In my recent interview on the Alyona Show, Alyona mentioned that American oil companies didn’t necessarily get the biggest share in oil after the U.S. invasion of Iraq. Well…
When Iraq auctioned rights to rebuild and expand its oil industry two years ago, the Russian company Lukoil won a hefty portion — a field holding about 10 percent of Iraq’s known oil reserves.
It seemed a geopolitical victory for Lukoil. And because only one of the 11 fields that the Iraqis auctioned off went to an American oil company — Exxon Mobil — it also seemed as if few petroleum benefits would flow to the country that took the lead role in the war, the United States.
The auction’s outcome helped defuse criticism in the Arab world that the United States had invaded Iraq for its oil. “No one, even the United States, can steal the oil,” the Iraqi government spokesman, Ali al-Dabbagh, said at the time.
But American companies can, apparently, drill for the oil.
In fact, American drilling companies stand to make tens of billions of dollars from the new petroleum activity in Iraq long before any of the oil producers start seeing any returns on their investments.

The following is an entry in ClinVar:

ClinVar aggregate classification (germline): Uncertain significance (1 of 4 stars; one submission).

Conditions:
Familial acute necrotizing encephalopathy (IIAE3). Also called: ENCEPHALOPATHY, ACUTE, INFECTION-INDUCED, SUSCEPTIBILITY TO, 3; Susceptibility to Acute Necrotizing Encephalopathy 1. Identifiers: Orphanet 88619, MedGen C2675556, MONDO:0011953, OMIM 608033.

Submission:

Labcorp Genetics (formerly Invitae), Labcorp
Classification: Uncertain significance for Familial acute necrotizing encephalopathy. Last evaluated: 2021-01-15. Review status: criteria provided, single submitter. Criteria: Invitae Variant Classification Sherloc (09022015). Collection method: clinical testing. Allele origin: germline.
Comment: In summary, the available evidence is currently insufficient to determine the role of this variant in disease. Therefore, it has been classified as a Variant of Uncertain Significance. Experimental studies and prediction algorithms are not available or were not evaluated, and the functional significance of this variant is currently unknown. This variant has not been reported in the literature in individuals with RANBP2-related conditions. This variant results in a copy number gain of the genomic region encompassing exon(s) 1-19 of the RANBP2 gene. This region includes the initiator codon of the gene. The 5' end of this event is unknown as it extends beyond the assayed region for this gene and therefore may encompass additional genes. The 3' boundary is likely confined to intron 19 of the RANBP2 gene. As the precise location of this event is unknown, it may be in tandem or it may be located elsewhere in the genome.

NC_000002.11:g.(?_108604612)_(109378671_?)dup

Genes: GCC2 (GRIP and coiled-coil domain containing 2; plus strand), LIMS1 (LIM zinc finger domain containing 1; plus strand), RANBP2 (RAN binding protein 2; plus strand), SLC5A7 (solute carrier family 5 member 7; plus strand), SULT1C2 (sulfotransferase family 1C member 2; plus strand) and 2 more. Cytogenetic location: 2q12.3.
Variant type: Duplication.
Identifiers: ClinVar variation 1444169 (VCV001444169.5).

Lukoil and many of the other international oil companies that won fields in the auction are now subcontracting mostly with the four largely American oil services companies that are global leaders in their field: Halliburton, Baker Hughes, Weatherford International and Schlumberger. Those four have won the largest portion of the subcontracts to drill for oil, build wells and refurbish old equipment.
I have argued that the war in Iraq was about oil not in the sense of access, but primarily for control. American oil companies, especially Exxon Mobil, won out big after the U.S. invasion, with other countries like Russia making out even bigger. But with a troop presence remaining indefinitely and with American contractors having the largest stake in, say, drilling as opposed to refining, marketing, and selling, that control has been achieved.